dinsdag 12 maart 2019

Interview met North Innsbruck

Vanuit het koude Minnesota komen warme dromerige cinematische synthwave klanken onze kant op met de muziek van North Innsbruck uit Minneapolis. Een kleine maand geleden schreef ik een blog over North Innsbruck en zijn album van de week: JaenDoeh Soundtrack, Vol 1. Via Instagram kwamen we met elkaar in contact en heb ik Chris, de producer achter North Innsbruck, gevraagd of hij mee wilde doen aan een interview. De vragen en antwoorden lees je hieronder en ik ben Chris ontzettend dankbaar voor dit interview. 2019 belooft een prachtig jaar te worden voor North Innsbruck!

From cold Minnesota, warm dreamy cinematic synthwave sounds come our way with the music of North Innsbruck from Minneapolis. A month ago I wrote a blog about North Innsbruck and his album of the week: JaenDoeh Soundtrack, Vol 1. Via Instagram we got in touch with each other and I asked Chris, the producer behind North Innsbruck, if he wanted to participate to an interview. I am very grateful to Chris for this opportunity and his enthousiasm to work on the interview. 2019 promises to be a wonderful year for North Innsbruck!

Chris, an American with the name of an Austrian town in his artist name is for me an interesting combination. How did you come up with the name North Innsbruck?
North Innsbruck is the name of my neighborhood in Minneapolis, Minnesota. Many of the streets here share names with places in Europe including but not limited to Matterhorn, Trollhaugen, Bern & the Black Forest. After working through an extensive list of potential band names there was a realization that the best name reflected the familiarity of home complimented by the intrigue of somewhere faraway.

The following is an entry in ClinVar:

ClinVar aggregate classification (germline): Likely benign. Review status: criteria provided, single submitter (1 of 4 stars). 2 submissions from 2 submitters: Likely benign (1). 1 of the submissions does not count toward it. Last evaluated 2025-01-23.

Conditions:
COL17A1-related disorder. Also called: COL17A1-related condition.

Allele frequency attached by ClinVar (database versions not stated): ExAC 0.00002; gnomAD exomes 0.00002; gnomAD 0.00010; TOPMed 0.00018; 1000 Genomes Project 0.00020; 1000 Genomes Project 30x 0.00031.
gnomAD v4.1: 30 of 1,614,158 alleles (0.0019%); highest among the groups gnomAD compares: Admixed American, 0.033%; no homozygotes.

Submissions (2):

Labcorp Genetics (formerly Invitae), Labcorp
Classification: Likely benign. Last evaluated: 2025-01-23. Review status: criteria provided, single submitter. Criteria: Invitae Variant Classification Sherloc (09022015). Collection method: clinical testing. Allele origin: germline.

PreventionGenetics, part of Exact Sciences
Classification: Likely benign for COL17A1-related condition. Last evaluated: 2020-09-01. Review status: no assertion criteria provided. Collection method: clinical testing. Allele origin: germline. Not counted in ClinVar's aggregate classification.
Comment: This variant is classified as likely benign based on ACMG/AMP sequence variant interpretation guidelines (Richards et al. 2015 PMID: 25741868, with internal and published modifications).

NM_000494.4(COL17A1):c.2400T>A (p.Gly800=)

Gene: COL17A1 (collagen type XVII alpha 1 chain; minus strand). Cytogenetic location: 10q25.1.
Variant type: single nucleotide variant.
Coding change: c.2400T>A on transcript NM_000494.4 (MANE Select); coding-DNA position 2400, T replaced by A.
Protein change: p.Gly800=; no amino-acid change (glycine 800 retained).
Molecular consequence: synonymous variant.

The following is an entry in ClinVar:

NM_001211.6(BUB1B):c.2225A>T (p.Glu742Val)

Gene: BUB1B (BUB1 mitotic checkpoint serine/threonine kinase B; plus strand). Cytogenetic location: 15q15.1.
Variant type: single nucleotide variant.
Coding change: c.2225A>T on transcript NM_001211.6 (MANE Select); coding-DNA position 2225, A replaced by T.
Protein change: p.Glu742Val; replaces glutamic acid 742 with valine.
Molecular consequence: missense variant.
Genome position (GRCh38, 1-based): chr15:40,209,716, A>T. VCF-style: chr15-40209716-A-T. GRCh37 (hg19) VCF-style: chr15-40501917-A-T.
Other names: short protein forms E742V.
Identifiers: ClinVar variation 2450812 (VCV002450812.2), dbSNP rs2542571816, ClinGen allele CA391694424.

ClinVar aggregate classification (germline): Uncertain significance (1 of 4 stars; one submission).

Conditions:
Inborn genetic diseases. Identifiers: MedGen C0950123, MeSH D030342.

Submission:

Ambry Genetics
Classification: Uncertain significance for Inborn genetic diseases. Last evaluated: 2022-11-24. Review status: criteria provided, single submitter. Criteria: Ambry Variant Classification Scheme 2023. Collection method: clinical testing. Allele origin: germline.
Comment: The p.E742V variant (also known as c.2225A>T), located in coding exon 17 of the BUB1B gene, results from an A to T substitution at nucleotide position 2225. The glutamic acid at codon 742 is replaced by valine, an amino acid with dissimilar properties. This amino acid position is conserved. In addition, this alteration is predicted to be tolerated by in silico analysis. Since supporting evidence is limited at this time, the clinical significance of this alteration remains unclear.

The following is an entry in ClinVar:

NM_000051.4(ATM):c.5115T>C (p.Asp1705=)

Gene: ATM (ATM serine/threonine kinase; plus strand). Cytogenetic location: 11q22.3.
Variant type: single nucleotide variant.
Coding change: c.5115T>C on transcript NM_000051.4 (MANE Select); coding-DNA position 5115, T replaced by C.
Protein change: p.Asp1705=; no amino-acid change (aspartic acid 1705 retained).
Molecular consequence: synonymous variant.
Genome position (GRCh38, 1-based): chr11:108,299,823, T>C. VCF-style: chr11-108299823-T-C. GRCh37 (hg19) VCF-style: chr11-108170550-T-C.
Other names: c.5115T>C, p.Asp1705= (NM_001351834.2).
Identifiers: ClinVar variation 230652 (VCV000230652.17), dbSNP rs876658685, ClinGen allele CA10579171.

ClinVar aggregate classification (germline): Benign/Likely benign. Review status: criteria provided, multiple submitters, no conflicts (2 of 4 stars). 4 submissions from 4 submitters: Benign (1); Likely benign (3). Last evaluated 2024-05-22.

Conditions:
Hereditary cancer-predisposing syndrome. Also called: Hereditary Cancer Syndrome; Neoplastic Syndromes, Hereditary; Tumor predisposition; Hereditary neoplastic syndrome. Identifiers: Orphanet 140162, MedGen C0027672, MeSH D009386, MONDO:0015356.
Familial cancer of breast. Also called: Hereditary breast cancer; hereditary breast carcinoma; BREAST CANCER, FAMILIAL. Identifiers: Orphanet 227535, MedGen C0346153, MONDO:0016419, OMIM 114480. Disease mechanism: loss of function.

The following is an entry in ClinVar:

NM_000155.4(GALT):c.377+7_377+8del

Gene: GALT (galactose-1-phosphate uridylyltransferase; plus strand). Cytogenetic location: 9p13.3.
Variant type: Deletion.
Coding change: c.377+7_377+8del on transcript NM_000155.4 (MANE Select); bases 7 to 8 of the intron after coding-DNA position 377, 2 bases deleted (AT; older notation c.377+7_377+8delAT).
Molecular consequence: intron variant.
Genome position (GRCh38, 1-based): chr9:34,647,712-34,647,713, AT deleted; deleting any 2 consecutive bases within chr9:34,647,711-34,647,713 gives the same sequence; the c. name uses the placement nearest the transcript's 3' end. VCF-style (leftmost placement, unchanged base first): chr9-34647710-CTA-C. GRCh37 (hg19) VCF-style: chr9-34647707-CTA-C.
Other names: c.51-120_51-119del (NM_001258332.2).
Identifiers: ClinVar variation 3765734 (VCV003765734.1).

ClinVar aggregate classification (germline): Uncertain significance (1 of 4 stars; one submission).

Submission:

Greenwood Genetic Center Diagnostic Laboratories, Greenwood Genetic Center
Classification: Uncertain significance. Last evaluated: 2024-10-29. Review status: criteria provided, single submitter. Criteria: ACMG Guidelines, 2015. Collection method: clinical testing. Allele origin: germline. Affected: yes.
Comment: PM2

Your latest album JaenDoeh Soundtrack, Vol 1 is an amazing piece of work. Can you tell us something about the concept for this album?
Thank you so much for the compliment! The catalyst was ignited in December 2018 when I received a message from the creative minds behind the JaenDoeh series. JaenDoeh is a growing body of work existing within a cyberpunk universe. It consists of neon-laced photography supported by plotlines threaded into character driven background stories. After reviewing their work, it was clear JaenDoeh was the type of collaborative project I hoped to find. What started as a conversation seeking permission to use a pair of songs grew into a full album concept. Throughout JaenDoeh Soundtrack, Vol. 1 listeners will recognize the influence Jerry Goldsmith’s Logan’s Run had on many of the character tracks including Light of Hope and Stasis. In addition, symphonic tracks Haptics and Ghosts of Cydonia are rooted in contemporary synthwave while reflecting a clear influence from the work of Vangelis. Being able to compose and release this album was an amazing opportunity that allowed me to explore a wide variety sonic resources.

Can we expect a successor (Vol. 2) in the (near) future?
There is a very good chance JaenDoeh Vol. 2 is going to happen. I have a a few other projects I’ve committed to at the moment but am always looking to the future. When Vol. 2 does happen expect announcements regarding collaboration tracks with some familiar synthwave names.

When did you start producing synthwave music and who were your inspirations?
Although I’ve been writing and recording music since I was a quite young, I didn’t start producing synthwave until early 2018. Prior to producing synthwave I spent months researching and learning about the equipment and instruments needed to make a project like North Innsbruck work. After much preparation I began publicly releasing music in September making North Innsbruck a reality. I will never regret the time I took to strategize and learn intimate details about specific synthesizers and software to assist in developing the unique sound I desired. The sound I was seeking was buried in my earliest memories beginning somewhere around 1983-84. The soundtracks of the sci-fi and horror movies of that era have left a lasting impression. My earliest exposure to electronic music was most likely the work of Wendy Carlos from Disney’s Tron soundtrack. Years later as a teenager I became enamored with the soundtrack to Kubrick’s A Clockwork Orange. It wasn’t until much later that I discovered Wendy and Walter Carlos had a connection. Over the years I’ve enjoyed and obsessed over many other cinematic influences including John Carpenter, Harry Manfredini & Goblin. I always find myself returning to these composers and their catalogs of work when I’m in need of inspiration or comfort.

Can you tell us something about your studio? Which hardware/software do you use to produce synthwave music?